Recommendation 3: Fund direct, targeted support to family child care providers.

Recommendation 4: Prioritize stable contract-based funding arrangements for both centers and home-based providers.

Recommendation 5: Fund and make publicly available longitudinal research on the early care and education system and workforce.

Recommendation 6: Ensure that all state policies are made in consultation with early educators.

While CSCCE’s recommendations were made as part of a report for California, across the country, these recommendations are worth thinking about for the long-term quality and stability of the child care workforce. As I’ve said before, this is the workforce that supports all other workforces. It is the workforce that helps shape the trajectory of the next generation, particularly given what we know about brain development during a child’s earliest years. They perform important work and should be paid accordingly for the work they do.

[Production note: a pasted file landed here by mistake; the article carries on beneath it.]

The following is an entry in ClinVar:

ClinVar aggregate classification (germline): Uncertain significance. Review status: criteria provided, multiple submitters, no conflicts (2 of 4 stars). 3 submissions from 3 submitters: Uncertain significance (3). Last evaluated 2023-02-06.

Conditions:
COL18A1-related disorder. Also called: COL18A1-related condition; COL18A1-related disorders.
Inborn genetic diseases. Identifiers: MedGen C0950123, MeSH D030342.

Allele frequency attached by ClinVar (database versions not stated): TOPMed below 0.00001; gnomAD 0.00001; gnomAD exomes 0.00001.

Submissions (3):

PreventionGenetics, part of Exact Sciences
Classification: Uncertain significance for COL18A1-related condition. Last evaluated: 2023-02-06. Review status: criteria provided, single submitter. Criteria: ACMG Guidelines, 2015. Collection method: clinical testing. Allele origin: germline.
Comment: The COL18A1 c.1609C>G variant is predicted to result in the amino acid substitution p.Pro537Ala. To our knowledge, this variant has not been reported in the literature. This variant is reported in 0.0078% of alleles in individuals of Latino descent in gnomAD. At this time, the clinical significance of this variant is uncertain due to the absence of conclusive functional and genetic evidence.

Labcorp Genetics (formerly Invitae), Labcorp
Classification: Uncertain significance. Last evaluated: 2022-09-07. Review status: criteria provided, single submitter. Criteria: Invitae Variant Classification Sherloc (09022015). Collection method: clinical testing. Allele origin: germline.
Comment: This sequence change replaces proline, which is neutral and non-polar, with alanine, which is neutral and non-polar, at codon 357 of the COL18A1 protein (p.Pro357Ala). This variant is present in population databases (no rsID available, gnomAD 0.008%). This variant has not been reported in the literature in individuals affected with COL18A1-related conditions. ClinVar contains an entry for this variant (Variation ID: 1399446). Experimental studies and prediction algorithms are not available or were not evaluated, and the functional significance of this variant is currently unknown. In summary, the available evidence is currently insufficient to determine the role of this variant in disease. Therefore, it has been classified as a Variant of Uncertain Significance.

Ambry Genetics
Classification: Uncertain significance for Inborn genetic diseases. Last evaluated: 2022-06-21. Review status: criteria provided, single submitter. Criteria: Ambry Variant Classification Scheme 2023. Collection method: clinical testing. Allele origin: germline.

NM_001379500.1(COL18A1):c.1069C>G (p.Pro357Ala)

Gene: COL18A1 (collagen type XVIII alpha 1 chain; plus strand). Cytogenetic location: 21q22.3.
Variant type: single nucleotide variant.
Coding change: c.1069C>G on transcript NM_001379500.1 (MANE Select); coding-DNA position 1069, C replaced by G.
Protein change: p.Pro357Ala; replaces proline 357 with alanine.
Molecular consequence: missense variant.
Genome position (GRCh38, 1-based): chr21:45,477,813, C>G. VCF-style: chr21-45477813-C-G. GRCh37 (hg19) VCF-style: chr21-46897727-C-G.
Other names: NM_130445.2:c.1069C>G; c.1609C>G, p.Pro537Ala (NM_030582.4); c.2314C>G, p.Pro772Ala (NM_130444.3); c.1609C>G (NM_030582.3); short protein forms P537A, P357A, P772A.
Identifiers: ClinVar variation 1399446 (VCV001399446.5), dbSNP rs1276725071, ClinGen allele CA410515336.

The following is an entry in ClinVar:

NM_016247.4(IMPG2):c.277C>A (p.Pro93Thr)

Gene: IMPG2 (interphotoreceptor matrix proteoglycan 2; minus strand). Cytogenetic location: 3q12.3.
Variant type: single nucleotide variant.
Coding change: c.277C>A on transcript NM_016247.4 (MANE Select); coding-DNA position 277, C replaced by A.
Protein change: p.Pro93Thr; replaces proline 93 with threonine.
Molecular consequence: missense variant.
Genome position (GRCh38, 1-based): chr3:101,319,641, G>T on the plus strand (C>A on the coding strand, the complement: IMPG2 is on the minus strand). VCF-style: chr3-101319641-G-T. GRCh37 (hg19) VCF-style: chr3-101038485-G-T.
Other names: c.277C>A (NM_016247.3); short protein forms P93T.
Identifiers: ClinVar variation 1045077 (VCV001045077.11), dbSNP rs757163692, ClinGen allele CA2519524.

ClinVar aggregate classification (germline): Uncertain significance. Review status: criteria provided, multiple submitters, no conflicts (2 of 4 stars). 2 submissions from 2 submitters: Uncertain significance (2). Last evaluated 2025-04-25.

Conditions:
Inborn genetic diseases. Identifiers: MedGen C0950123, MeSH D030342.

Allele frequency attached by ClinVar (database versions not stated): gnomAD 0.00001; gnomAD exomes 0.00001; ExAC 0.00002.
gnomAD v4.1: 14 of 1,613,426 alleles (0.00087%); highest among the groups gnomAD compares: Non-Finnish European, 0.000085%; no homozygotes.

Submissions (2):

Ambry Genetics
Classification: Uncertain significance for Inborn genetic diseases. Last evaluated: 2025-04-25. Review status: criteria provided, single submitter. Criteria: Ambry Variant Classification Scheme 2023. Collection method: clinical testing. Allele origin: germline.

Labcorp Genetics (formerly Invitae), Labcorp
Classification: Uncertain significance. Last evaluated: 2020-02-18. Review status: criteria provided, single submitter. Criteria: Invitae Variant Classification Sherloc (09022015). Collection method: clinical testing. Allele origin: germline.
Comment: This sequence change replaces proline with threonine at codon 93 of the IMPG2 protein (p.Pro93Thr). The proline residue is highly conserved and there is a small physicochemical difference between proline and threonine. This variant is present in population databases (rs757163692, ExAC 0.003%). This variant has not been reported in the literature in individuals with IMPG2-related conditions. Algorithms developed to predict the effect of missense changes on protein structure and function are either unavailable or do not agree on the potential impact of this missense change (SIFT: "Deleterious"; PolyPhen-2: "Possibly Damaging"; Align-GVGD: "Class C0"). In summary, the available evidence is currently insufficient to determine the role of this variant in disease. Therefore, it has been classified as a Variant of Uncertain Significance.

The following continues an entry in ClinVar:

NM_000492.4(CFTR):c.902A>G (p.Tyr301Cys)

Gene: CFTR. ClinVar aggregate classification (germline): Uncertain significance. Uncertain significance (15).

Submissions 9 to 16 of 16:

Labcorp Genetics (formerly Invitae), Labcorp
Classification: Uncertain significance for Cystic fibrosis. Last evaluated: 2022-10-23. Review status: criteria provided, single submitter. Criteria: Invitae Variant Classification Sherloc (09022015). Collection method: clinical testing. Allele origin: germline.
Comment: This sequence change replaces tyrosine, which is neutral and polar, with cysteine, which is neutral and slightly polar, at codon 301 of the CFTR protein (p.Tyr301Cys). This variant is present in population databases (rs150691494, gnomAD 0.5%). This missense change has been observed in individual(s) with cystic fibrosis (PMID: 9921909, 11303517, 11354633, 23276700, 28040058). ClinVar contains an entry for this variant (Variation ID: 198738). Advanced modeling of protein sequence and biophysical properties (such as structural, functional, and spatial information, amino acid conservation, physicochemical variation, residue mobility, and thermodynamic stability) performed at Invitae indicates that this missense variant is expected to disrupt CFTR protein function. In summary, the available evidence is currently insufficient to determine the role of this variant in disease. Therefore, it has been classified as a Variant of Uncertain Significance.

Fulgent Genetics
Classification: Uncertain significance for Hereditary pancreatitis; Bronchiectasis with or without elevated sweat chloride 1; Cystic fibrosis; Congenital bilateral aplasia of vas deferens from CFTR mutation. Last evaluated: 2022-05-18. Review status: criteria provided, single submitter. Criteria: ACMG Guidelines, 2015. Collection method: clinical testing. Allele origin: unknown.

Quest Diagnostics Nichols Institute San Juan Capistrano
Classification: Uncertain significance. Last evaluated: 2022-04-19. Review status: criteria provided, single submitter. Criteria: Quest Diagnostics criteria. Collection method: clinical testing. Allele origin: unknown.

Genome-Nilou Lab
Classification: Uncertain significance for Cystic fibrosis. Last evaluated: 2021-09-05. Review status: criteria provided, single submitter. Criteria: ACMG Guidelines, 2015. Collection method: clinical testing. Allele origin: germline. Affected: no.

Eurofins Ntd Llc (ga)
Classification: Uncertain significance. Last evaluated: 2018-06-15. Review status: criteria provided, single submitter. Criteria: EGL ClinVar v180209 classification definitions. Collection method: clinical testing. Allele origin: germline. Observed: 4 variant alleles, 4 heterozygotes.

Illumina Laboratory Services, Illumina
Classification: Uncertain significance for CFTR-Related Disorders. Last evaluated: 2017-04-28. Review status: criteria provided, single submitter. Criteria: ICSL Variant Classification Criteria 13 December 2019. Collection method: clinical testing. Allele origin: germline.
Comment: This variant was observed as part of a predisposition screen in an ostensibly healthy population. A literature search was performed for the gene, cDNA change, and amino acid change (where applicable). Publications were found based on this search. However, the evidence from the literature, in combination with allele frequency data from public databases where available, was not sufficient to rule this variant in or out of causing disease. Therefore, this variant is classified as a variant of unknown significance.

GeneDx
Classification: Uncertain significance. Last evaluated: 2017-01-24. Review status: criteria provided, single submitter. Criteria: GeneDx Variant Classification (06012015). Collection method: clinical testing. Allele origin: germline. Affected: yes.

Now is the time for N.C. to have discussions for better compensation strategies for the long term. We can do this. We should do this. It is an equity issue and a fairness issue. There truly is no time to waste.


[1] Child Care Services Association, 2019 North Carolina Child Care Workforce Study, September 2020.

[2] Ibid.

[3] Ibid.

[4] Center for the Study of Child Care Employment, Early Childhood Workforce Index 2020.